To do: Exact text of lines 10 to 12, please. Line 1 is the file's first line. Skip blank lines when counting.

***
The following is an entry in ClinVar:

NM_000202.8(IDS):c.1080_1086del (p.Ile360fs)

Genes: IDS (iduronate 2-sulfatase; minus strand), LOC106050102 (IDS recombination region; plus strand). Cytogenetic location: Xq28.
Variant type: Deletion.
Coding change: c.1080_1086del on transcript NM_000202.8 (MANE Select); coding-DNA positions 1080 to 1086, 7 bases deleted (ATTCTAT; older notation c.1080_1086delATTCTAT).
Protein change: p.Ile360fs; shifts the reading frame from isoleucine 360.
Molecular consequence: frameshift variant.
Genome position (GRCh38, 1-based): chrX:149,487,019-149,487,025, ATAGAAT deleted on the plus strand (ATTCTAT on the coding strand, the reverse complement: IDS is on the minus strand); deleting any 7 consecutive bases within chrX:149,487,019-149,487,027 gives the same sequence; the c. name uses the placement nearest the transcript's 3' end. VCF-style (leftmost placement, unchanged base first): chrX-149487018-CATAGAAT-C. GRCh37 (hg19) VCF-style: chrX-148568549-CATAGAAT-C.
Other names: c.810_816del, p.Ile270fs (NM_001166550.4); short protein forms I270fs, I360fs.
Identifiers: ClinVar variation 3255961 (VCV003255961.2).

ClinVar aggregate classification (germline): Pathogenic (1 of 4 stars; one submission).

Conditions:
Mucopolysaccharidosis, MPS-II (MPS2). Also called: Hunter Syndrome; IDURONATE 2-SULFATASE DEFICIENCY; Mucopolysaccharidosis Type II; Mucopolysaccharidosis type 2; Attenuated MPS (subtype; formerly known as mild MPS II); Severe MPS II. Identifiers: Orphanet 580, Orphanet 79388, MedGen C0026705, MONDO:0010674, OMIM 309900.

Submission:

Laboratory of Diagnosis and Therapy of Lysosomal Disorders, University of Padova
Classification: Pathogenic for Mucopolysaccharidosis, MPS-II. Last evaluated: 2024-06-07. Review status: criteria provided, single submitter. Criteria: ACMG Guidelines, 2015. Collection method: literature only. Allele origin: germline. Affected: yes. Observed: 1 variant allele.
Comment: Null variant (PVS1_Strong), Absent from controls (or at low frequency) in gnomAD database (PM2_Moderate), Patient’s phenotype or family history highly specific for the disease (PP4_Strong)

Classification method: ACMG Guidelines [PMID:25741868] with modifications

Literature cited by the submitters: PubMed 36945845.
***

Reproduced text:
Identifiers: ClinVar variation 3255961 (VCV003255961.2).

ClinVar aggregate classification (germline): Pathogenic (1 of 4 stars; one submission).

Conditions: